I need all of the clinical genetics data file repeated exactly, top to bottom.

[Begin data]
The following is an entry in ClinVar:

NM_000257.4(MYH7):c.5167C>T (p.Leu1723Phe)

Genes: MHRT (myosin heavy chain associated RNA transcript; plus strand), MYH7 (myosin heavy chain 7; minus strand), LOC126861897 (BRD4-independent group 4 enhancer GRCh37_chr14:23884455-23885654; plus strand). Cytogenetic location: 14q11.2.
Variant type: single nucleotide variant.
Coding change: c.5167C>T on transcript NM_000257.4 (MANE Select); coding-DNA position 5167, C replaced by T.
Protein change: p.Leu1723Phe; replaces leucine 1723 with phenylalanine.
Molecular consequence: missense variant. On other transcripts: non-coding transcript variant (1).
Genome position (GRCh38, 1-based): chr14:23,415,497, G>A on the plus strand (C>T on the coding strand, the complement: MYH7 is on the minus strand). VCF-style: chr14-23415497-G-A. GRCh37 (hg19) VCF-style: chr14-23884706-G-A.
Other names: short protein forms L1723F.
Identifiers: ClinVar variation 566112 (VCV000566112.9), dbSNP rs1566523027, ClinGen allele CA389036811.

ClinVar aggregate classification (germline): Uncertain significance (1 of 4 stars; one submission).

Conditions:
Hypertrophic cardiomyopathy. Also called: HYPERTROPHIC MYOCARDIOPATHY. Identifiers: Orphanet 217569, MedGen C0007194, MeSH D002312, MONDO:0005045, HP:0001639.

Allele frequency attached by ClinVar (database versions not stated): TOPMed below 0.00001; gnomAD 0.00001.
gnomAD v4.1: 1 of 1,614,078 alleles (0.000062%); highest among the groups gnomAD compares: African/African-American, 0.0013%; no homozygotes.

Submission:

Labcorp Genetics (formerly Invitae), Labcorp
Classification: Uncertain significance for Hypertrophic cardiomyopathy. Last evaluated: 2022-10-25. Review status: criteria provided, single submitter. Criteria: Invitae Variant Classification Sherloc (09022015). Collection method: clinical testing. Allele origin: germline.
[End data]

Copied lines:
The following is an entry in ClinVar:

NM_000257.4(MYH7):c.5167C>T (p.Leu1723Phe)

Genes: MHRT (myosin heavy chain associated RNA transcript; plus strand), MYH7 (myosin heavy chain 7; minus strand), LOC126861897 (BRD4-independent group 4 enhancer GRCh37_chr14:23884455-23885654; plus strand). Cytogenetic location: 14q11.2.
Variant type: single nucleotide variant.
Coding change: c.5167C>T on transcript NM_000257.4 (MANE Select); coding-DNA position 5167, C replaced by T.
Protein change: p.Leu1723Phe; replaces leucine 1723 with phenylalanine.
Molecular consequence: missense variant. On other transcripts: non-coding transcript variant (1).
Genome position (GRCh38, 1-based): chr14:23,415,497, G>A on the plus strand (C>T on the coding strand, the complement: MYH7 is on the minus strand). VCF-style: chr14-23415497-G-A. GRCh37 (hg19) VCF-style: chr14-23884706-G-A.
Other names: short protein forms L1723F.
Identifiers: ClinVar variation 566112 (VCV000566112.9), dbSNP rs1566523027, ClinGen allele CA389036811.

ClinVar aggregate classification (germline): Uncertain significance (1 of 4 stars; one submission).

Conditions:
Hypertrophic cardiomyopathy. Also called: HYPERTROPHIC MYOCARDIOPATHY. Identifiers: Orphanet 217569, MedGen C0007194, MeSH D002312, MONDO:0005045, HP:0001639.

Allele frequency attached by ClinVar (database versions not stated): TOPMed below 0.00001; gnomAD 0.00001.
gnomAD v4.1: 1 of 1,614,078 alleles (0.000062%); highest among the groups gnomAD compares: African/African-American, 0.0013%; no homozygotes.

Submission:

Labcorp Genetics (formerly Invitae), Labcorp
Classification: Uncertain significance for Hypertrophic cardiomyopathy. Last evaluated: 2022-10-25. Review status: criteria provided, single submitter. Criteria: Invitae Variant Classification Sherloc (09022015). Collection method: clinical testing. Allele origin: germline.